By way of example and not limitation, let it be assumed that one of the players of the game of the present invention has one of his marker means located at the game playing position 32 which is on the inner or smaller game playing path 12 and the other of his marker means located at the game playing position 34 on the outer path 14. Let it be further assumed that three faces of the die and the inner path are color coded yellow. A cast of the die which determines by chance the movement of one, two, or three positions along the path 12 effected and the move is made by the player of his marker means from the position 32 by the properly determined number of game playing positions. This assumes that the die determines a move for a marker means on the yellow path 12 by placing a yellow face upward. On the other hand, if t the die should be cast and the determined number includes identification relating to the outer path 14, then the player moves the marker means on the outer path (located at the playing position 34) by the number of positions determined by the die 30. However, the game preferably includes a compensation for the longer length of the outer path 14 so that the number determined by chance in casting the die 30 is increased by some arbitrary factor. In the proportions of the preferred embodiment of the present game, it is preferable to double the number of moves determined by lot in casting the die 30-. That is, the marker means at the position 34 on the outer path 14 is moved by six should the die 30 be cast with the face 300 positioned upwardly.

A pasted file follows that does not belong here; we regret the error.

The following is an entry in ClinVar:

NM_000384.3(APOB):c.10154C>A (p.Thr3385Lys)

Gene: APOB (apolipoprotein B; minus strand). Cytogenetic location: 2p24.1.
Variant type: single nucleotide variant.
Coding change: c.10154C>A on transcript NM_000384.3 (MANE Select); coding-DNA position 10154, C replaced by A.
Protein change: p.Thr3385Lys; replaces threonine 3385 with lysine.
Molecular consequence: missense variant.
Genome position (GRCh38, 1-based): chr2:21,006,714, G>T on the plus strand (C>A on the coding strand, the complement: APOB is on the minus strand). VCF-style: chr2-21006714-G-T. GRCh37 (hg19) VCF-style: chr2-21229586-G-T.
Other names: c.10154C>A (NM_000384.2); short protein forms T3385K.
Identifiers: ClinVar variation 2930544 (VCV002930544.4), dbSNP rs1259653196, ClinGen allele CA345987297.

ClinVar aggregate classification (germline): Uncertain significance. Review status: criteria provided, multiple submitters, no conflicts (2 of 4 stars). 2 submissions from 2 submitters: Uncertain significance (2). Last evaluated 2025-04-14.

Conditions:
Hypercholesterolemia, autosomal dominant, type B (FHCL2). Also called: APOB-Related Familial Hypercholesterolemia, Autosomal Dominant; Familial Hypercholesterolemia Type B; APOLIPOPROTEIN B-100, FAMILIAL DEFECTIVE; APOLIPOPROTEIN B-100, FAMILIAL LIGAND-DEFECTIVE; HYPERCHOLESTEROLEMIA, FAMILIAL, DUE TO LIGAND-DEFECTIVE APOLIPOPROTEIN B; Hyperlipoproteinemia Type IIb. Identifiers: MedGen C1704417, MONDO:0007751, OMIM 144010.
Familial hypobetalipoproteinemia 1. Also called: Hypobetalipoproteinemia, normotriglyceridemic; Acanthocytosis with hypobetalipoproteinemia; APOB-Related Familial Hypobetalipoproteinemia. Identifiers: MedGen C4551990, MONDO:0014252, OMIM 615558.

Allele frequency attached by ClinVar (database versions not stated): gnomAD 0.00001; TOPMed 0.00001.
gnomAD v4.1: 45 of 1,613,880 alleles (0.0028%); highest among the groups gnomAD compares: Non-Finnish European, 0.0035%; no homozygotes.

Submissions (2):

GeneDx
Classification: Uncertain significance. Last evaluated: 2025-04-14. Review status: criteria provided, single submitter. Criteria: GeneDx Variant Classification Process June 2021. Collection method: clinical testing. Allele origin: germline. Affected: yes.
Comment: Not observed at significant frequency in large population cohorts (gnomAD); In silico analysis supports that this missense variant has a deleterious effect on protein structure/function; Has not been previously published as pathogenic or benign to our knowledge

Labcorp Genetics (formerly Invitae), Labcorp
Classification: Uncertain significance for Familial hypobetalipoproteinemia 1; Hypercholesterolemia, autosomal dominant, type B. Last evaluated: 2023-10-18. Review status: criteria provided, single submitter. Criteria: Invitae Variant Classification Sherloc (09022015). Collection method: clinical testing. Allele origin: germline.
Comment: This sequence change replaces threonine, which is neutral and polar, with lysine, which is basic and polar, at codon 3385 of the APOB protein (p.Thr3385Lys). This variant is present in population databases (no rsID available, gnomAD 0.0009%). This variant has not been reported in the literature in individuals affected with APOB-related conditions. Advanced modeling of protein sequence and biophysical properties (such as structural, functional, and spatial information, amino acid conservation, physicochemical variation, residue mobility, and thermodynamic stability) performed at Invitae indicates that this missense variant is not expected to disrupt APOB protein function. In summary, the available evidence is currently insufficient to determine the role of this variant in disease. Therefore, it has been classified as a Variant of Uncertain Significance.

It may occur that, on occasions, both of the marker means are located on the same track or playing path. Assume, by way of example, that both marker means of one of the players are located at the positions 32 and 36 which are located on the inner path 12. Then, should the die 30 be cast and indicate by presenting the face 300 that three moves can be made and the color coding (green) is that associated with the outer path 14, then the player will move either of the marker means at the positions 32 and 36 by the indicated number determined by the die 30 and this is done without doubling or otherwise increasing the number by some predetermined factor. Thus, the benefit of moving the marker means by twice the number indicated by the die is forefeited if the player is unable to take advantage of the longer move by having one of the marker means on the outer track.

On the other hand, should both of the marker means of a player be located on the outer track 14 and the cast of the die 30 present the face 30a upwardly and the face is color coded to indicate the inner track 12, such move is effected by one of the marker means on the outer track but that without arbitrarily increasing the extent of the move as above described.

On occasion, the player may have his marker means positioned at one of the interconnections 20 at either end thereof on either of the paths 12 and 1.4. By way of example, assume that the marker means of one of the players are located at the positions 32 and 38 shown in FIG. 1. It will be noted that the position 38 is at a junction of the inner playing path 12 and the interconnection 20 extending to the outer track 14. On this occasion, a cast of the die which by chance selects a move which is doubled by presenting a face of the die coded to indicate the outer track, directs that the player move the marker means located at the position 38 since he can move this marker means to the outer track and he is therefore able to execute the increased move as provided by the cast of the die on moving to the outer track. Also, should a marker means of a player be located on the outer track 14 at an intersection with one of the interconnections 20 and the cast of the die should indicate movement along the inner track, he is likewise required to switch to the inner track with the marker means so located. Of course, any player may at any time change tracks by utilization of the interconnection means 20 just so long as the game progresses in the clockwise direction about the board as indicated in FIG. 1.